FTC Wrist Slaps PC Rental Firms For SpyingSeven rent-to-own businesses secretly captured webcam images and personal information of late-paying customers, but face no fines or criminal charges.
Seven rent-to-own businesses secretly captured webcam images and personal information of late-paying customers, but face no fines or criminal charges.
The Federal Trade Commission Tuesday announced proposed settlements with seven businesses offering rent-to-own PCs that used spyware installed on the computers to monitor customers. According to the agency, the software captured "intimate activities" of people in their homes, including images of "partially undressed individuals," children, and private data such as Social Security numbers and private communications with doctors.
The related FTC complaint also lists Pennsylvania-based software development company DesignerWare, which sells PC Rental Agent software for recovering rented PCs, which includes a "detective mode" for spying on customers. As of August 2011, the software had been used by about 1,617 rent-to-own stores in the United States, Canada, and Australia, and installed on 420,000 computers.
According to the FTC, the rent-to-own companies named in its complaint broke the law--engaging in fraudulent, deceptive, and unfair business practices--"by secretly collecting consumers' confidential and personal information and using it to try to collect money from them." The PC Rental Agent software also offered rent-to-own companies the option of launching fake Microsoft Windows, Internet Explorer, Microsoft Office, and Yahoo Messenger registration screens to trick users into divulging personal data, which the businesses then used for debt collection purposes.
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"An agreement to rent a computer doesn't give a company license to access consumers' private emails, bank account information, and medical records, or even worse, webcam photos of people in the privacy of their own homes," said FTC chairman Jon Leibowitz in a statement. "The FTC orders today will put an end to their cyber spying."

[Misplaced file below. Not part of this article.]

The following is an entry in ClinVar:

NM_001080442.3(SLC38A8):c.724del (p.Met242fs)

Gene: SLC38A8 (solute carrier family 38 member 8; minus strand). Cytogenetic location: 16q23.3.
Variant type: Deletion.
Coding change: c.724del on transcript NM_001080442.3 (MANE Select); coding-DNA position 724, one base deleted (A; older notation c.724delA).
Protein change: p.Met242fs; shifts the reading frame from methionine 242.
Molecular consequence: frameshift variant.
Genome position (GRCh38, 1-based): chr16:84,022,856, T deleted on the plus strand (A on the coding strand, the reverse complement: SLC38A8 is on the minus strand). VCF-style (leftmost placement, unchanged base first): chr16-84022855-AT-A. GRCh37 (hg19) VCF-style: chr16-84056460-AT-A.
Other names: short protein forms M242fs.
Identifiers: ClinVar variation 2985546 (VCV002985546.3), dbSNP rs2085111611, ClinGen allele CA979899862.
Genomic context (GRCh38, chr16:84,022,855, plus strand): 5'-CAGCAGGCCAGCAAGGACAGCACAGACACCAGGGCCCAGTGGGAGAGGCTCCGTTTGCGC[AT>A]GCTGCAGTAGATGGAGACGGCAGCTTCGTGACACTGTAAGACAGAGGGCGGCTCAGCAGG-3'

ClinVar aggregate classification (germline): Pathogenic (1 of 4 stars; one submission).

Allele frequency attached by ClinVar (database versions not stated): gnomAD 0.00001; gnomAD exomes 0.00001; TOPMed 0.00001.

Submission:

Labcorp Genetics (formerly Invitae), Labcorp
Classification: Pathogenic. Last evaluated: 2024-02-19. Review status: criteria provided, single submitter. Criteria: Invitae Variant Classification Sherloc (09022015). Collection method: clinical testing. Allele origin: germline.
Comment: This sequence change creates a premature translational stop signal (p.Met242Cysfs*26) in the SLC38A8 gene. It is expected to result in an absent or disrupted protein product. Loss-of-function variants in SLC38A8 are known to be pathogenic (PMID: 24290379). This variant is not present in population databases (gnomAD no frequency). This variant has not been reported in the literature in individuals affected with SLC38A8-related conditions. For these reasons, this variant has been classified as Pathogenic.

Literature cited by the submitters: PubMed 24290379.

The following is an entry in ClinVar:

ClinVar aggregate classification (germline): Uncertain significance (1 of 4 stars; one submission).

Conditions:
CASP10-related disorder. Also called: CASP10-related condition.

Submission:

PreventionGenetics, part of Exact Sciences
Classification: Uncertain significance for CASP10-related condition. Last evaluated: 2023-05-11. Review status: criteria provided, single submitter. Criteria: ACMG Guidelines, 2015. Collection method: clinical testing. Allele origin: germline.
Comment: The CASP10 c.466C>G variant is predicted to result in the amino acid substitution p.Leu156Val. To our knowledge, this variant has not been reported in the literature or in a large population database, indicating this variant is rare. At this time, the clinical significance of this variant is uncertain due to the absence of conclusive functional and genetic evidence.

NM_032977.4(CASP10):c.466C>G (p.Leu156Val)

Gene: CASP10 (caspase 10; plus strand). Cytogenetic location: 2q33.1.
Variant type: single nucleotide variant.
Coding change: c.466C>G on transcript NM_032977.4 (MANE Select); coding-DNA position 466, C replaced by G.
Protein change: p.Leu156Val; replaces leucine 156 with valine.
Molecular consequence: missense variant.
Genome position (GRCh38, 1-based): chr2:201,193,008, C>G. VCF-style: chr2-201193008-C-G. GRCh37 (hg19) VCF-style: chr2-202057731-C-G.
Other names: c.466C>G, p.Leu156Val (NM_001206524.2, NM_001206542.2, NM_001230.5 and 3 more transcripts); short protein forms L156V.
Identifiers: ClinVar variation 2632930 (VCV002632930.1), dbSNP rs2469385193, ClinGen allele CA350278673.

The FTC Tuesday also announced settlements with the seven rent-to-own businesses named in its complaints: Aspen Way Enterprises, B. Stamper Enterprises (a franchisee of Premier Rental Purchase), C.A.L.M. Ventures (a franchisee of Premier Rental Purchase), J.A.G. Rents (a franchisee of ColorTyme), Red Zone (a franchisee of ColorTyme), Showplace (a.k.a. Showplace Rent-to-Own), and Watershed Development (a franchisee of Aaron's), as well as a settlement with DesignerWare and its principals, Timothy Kelly and Ronald P. Koller.
The FTC said it conducted its investigation with the Office of the Illinois Attorney General. Tuesday, Illinois Attorney General Lisa Madigan announced that her office had filed its own action against Watershed Development, which operates multiple rent-to-own furniture and electronics stores in northwest Illinois. Madigan accused Watershed Development of using the DesignerWare software's Detective Mode to spy on customers, violating their personal privacy as well as the Illinois Consumer Fraud Act.
According to an email written by DesignerWare's Kelly that's included in the FTC's complaint, it's unlikely that PC users would have spotted the PC Rental Agent software running on their computer. "The way the Detective [Detective Mode] works is like many spyware/malware programs," wrote Kelly. "The Agent [PC Rental Agent] runs outside the user session so it is not detectable by antivirus programs, etc. However, when you turn on the Detective, the Agent takes an executable and inject[s] it into the user session and hooks the screen, keyboard, and mouse so it can spy on the user and gather information. A similar program could be launched to steal credit cards or someone's information."